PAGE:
Chanalyzer Pro (Image courtesy of MetaGeek)

The Chanalyzer Pro application is where you are going to spend most of your time.  It gives you a great visual representation of the information the Wi-Spy will be passing along to you.  The application packs a lot of information into a small space.  The line graph at the top center shows you the utilization for the spectrum currently being scanned.  There are options to turn on/off the average and peak utilization, as well as the intensity of signals in color.  This is where you will notice the utilization of a given frequency or channel.  The middle pane show the ‘waterfall’ view, which is the representation of the top pane over time.  This gives you the opportunity to see any sources of interference as they appear and persist.  The bottom pane gives you more specific detail to drill into, such as SSID overlay or duty cycle information.  This is painted in both a specific graph on the bottom and in the case of the SSID, overlaid on the top graph to allow you to see that there are too many access points (APs) on the same channel in your vicinity.  The large graph on the left side of the window extends the waterfall view over time, but also allows you to move the graph to any point during the time of the packet capture.  This is a great feature for sources of interference that are transient.  You can rewind and fast forward much like a DVR.  This is great if you were preoccupied when the interference happened or you need to review it again to profile the specifics for later classification.

During our great demo, Ryan and Trent Cutler were showing us some of the more interesting interference sources they have seen and classified.  Much like any good investigator, they can recognize things like the difference between 802.11b and 802.11g APs on sight, as well as being able to tell you the difference between a microwave and a cordless phone.  For those of us not as gifted in the art of interference profiling, the Chanalyzer application includes preset waveforms that allow you to overlay them on the graph to tell you the difference between your cordless phone and a wireless video camera.  Very handy for nerds like me that need a little more time in the saddle before we can spot the trouble from the line graph itself.  You can also take captures of interference sources and send them to Trent and he’ll help identify them if it’s something that hasn’t been seen before.  He keeps a collection of the odd and interesting captures he’s gotten, like a fun version of a stamp collection.  I think my favorite was the ceiling fan mounted audio system.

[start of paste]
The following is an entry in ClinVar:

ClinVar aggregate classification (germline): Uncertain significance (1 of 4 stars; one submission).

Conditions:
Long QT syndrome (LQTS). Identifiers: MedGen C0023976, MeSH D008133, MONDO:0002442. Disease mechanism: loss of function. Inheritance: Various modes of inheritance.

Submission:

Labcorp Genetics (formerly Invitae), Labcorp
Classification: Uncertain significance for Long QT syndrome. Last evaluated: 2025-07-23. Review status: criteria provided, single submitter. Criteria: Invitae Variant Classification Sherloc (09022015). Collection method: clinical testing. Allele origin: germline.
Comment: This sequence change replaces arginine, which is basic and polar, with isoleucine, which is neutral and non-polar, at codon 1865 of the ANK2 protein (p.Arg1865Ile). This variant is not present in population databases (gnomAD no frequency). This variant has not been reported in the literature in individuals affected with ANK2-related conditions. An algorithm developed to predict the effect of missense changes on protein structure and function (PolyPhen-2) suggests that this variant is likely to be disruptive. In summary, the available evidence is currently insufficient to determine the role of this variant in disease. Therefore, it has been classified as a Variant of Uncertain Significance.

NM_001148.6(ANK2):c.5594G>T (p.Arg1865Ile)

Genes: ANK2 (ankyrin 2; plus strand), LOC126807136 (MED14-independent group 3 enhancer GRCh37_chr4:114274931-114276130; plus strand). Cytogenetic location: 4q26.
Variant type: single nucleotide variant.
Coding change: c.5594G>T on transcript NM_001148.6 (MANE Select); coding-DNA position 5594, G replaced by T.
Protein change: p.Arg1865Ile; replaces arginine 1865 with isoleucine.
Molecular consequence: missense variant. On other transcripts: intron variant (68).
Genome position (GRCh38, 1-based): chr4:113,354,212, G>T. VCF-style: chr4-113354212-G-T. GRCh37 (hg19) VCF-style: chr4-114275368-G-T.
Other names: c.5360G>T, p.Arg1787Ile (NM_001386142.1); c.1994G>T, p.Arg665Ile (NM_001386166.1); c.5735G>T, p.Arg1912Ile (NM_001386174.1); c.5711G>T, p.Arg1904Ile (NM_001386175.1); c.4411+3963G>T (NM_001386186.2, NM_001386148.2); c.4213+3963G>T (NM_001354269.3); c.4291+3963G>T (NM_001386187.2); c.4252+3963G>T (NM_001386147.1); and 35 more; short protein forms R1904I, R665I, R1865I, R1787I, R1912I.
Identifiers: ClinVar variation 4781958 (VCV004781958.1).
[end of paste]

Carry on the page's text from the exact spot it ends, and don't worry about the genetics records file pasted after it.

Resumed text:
Tom’s Take

The MetaGeeks really knocked it out of the park for the first batter up at the plate.  They looked a little nervous at first, but once into their element, they really shined at showing the delegates what their tool was capable of doing.  I was very impressed by the power of their software along with the ease of use.  So much so that after I returned from Tech Field Day, I spent a whole evening running around my house with my Wi-Spy turning on microwaves and cordless phones and being amazed at what I saw.  The other spectrum analyzers I’ve seen run in the thousands of dollars, which makes the Wi-Spy an incredible value for those wanting to jump into the spectrum analysis arena without needed to sacrifice a kidney in the process.  I plan on giving the Wi-Spy a real run for it’s money in the near future to see how well I can integrate it into what I do every day.  I even plan on getting some interesting spectrum captures to see if I can stump Ryan and Trent.

If you’d like to learn more about MetaGeek and their product lines, you can check them out at http://www.metageek.net.  You can also follow them on twitter as @metageek.


MetaGeek was a sponsor of Tech Field Day, and as such they were responsible for paying a portion of my travel costs and hotel expenses.  In addition, they provided a package to the delegates containing a Wi-Spy DBx with Chanalyzer Pro as well as Chanalyzer Lab and a Device Finder patch antenna option.  There was also a WiFi Interference Detection Kit (a bag of microwave popcorn) included in the black lunchbox that housed the rest of the equipment.  This package was provided to the delegates for evaluation purposes and was in no way intended to curry favor.  They did not ask for, nor were they promised any consideration in any review.  Any and all opinions and conclusions in this review were provided freely and clearly and reflect my own thoughts on the product.